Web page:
Honesty prevails over cheating

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    College instructors are discovering more ways to catch cheaters, and students are finding more and elaborate ways to cheat. But the cheaters are just hurting themselves and those around them.

    People come to college to grow and learn how to function in the work force.

    While cheating may help with the grade point average, it does nothing to teach the lessons and information that will later be needed to be successful. Someone grows from learning what he or she is capable of, and being challenged is how someone learns of his or her abilities – and how to apply those skills after college.

    When students steal answers or work from someone else, they also harm those they take work from. Those who take the time to study, learn or write the material should be the only ones who benefit. The world is competitive, and only those who are willing to compete by relying on their capabilities should succeed – not those who rely on others’ skills.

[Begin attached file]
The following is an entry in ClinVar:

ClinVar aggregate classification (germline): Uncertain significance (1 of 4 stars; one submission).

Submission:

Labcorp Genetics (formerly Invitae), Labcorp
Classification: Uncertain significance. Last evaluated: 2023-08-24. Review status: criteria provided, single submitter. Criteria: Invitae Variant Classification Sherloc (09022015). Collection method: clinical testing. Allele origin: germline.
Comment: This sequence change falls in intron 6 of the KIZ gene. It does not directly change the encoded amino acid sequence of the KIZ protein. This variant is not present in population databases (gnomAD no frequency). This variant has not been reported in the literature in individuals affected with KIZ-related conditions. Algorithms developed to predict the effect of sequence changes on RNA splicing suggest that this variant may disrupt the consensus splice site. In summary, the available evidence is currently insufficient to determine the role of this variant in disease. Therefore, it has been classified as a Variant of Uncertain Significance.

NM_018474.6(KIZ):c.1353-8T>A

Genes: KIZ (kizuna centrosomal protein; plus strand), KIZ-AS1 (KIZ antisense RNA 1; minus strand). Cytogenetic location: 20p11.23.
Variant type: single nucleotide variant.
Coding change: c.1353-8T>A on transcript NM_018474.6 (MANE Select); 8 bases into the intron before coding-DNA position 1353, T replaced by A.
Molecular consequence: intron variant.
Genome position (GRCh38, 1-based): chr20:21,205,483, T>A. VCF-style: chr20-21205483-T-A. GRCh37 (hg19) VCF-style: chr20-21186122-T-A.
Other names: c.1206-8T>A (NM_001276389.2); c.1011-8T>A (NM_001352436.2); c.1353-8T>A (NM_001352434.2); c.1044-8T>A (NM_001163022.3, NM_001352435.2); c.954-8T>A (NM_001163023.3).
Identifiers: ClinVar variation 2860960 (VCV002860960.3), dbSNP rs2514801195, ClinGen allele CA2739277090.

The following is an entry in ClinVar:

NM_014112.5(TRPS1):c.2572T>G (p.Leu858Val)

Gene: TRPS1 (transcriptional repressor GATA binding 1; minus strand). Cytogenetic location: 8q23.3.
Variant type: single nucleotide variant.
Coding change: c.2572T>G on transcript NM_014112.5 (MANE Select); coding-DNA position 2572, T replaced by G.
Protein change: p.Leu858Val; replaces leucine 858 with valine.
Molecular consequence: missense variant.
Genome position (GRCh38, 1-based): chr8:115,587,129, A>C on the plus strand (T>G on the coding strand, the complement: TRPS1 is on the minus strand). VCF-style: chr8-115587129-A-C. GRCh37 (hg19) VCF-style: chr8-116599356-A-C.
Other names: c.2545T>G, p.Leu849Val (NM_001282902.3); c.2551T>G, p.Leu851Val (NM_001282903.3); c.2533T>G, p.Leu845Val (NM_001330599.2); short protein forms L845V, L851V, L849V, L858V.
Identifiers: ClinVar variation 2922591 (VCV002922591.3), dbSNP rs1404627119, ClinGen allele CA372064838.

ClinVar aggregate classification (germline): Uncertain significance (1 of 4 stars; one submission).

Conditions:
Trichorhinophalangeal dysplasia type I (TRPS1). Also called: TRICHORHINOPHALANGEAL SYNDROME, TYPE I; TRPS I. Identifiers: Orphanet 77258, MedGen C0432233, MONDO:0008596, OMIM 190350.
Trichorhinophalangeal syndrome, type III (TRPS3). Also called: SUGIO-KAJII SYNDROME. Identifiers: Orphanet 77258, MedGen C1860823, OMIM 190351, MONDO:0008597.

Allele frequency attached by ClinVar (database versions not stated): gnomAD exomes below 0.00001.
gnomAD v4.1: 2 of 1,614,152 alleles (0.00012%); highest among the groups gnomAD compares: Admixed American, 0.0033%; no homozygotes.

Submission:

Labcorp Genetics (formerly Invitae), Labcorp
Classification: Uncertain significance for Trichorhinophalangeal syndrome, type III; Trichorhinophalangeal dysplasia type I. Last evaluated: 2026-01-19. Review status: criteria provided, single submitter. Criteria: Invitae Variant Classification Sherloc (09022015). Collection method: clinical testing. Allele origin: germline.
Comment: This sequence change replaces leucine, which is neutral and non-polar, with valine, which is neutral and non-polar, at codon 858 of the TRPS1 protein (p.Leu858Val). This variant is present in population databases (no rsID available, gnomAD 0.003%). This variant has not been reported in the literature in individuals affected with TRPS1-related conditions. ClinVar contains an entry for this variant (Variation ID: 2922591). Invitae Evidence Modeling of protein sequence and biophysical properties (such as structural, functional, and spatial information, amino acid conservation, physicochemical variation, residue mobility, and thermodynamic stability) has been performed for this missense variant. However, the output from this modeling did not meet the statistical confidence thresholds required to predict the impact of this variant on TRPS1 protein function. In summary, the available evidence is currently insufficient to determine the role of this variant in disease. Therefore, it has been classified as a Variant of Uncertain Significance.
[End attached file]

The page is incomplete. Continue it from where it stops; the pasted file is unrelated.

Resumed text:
Cheating hurts not only individuals, but institutions as well. The University of Missouri allowed donors to name its sports arena after Wal-Mart heiress Elizabeth Paige Laurie but had to change the name soon after when Laurie’s freshman roommate accused her of cheating. Since Laurie attended the University of Southern California, the accusation not only put Missouri in a bad light, but USC too.

    College isn’t like the working world. People have to be able to demonstrate skills and capabilities in their jobs. Eventually, cheating won’t be an option.

    Besides, it’s easier to study than to take hours to figure out how to get away with cheating. Making cryptic sheets or coordinating with friends to get answers by text messages takes plotting. It would be simpler to do the honest thing and learn the material.

    Managing editor Adrienne Lang for the editorial board